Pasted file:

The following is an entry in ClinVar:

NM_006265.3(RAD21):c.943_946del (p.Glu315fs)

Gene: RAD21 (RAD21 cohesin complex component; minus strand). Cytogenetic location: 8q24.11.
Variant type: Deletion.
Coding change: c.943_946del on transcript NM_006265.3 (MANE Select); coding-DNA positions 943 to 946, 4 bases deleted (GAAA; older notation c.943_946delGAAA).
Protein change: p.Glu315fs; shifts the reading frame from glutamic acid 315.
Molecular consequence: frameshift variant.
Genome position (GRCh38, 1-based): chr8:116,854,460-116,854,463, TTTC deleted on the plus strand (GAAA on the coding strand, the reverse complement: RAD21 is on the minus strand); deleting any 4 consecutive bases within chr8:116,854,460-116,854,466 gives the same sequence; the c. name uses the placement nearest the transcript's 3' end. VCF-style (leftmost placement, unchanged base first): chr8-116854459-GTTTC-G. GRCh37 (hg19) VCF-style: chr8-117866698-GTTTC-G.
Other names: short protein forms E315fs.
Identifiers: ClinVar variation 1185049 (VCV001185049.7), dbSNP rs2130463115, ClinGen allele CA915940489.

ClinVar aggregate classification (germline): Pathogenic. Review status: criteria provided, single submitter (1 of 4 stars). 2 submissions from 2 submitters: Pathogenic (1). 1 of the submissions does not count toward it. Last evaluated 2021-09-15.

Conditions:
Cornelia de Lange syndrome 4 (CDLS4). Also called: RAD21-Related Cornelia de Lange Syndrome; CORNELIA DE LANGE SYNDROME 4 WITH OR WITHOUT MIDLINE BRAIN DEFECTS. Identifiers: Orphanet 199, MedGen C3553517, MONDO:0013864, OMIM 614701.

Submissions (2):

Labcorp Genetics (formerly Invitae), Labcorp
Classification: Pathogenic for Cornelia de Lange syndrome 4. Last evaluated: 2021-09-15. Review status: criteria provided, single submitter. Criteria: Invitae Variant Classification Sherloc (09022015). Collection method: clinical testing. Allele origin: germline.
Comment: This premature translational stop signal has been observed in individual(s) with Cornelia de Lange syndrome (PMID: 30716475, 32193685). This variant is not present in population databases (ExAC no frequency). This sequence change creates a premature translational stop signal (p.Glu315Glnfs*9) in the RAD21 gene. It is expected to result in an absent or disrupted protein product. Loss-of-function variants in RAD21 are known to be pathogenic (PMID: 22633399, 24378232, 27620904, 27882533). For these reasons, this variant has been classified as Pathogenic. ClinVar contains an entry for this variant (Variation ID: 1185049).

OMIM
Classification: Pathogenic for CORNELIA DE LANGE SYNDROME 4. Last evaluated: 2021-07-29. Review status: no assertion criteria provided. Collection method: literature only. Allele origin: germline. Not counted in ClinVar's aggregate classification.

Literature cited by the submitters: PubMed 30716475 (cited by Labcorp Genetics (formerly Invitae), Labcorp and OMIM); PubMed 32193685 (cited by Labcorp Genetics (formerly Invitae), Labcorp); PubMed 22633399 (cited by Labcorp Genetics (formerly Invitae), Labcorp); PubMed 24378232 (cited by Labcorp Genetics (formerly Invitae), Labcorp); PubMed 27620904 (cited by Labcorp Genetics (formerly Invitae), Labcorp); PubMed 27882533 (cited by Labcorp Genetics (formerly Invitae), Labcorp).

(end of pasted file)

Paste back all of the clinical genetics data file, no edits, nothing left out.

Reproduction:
The following is an entry in ClinVar:

NM_006265.3(RAD21):c.943_946del (p.Glu315fs)

Gene: RAD21 (RAD21 cohesin complex component; minus strand). Cytogenetic location: 8q24.11.
Variant type: Deletion.
Coding change: c.943_946del on transcript NM_006265.3 (MANE Select); coding-DNA positions 943 to 946, 4 bases deleted (GAAA; older notation c.943_946delGAAA).
Protein change: p.Glu315fs; shifts the reading frame from glutamic acid 315.
Molecular consequence: frameshift variant.
Genome position (GRCh38, 1-based): chr8:116,854,460-116,854,463, TTTC deleted on the plus strand (GAAA on the coding strand, the reverse complement: RAD21 is on the minus strand); deleting any 4 consecutive bases within chr8:116,854,460-116,854,466 gives the same sequence; the c. name uses the placement nearest the transcript's 3' end. VCF-style (leftmost placement, unchanged base first): chr8-116854459-GTTTC-G. GRCh37 (hg19) VCF-style: chr8-117866698-GTTTC-G.
Other names: short protein forms E315fs.
Identifiers: ClinVar variation 1185049 (VCV001185049.7), dbSNP rs2130463115, ClinGen allele CA915940489.

ClinVar aggregate classification (germline): Pathogenic. Review status: criteria provided, single submitter (1 of 4 stars). 2 submissions from 2 submitters: Pathogenic (1). 1 of the submissions does not count toward it. Last evaluated 2021-09-15.

Conditions:
Cornelia de Lange syndrome 4 (CDLS4). Also called: RAD21-Related Cornelia de Lange Syndrome; CORNELIA DE LANGE SYNDROME 4 WITH OR WITHOUT MIDLINE BRAIN DEFECTS. Identifiers: Orphanet 199, MedGen C3553517, MONDO:0013864, OMIM 614701.

Submissions (2):

Labcorp Genetics (formerly Invitae), Labcorp
Classification: Pathogenic for Cornelia de Lange syndrome 4. Last evaluated: 2021-09-15. Review status: criteria provided, single submitter. Criteria: Invitae Variant Classification Sherloc (09022015). Collection method: clinical testing. Allele origin: germline.
Comment: This premature translational stop signal has been observed in individual(s) with Cornelia de Lange syndrome (PMID: 30716475, 32193685). This variant is not present in population databases (ExAC no frequency). This sequence change creates a premature translational stop signal (p.Glu315Glnfs*9) in the RAD21 gene. It is expected to result in an absent or disrupted protein product. Loss-of-function variants in RAD21 are known to be pathogenic (PMID: 22633399, 24378232, 27620904, 27882533). For these reasons, this variant has been classified as Pathogenic. ClinVar contains an entry for this variant (Variation ID: 1185049).

OMIM
Classification: Pathogenic for CORNELIA DE LANGE SYNDROME 4. Last evaluated: 2021-07-29. Review status: no assertion criteria provided. Collection method: literature only. Allele origin: germline. Not counted in ClinVar's aggregate classification.

Literature cited by the submitters: PubMed 30716475 (cited by Labcorp Genetics (formerly Invitae), Labcorp and OMIM); PubMed 32193685 (cited by Labcorp Genetics (formerly Invitae), Labcorp); PubMed 22633399 (cited by Labcorp Genetics (formerly Invitae), Labcorp); PubMed 24378232 (cited by Labcorp Genetics (formerly Invitae), Labcorp); PubMed 27620904 (cited by Labcorp Genetics (formerly Invitae), Labcorp); PubMed 27882533 (cited by Labcorp Genetics (formerly Invitae), Labcorp).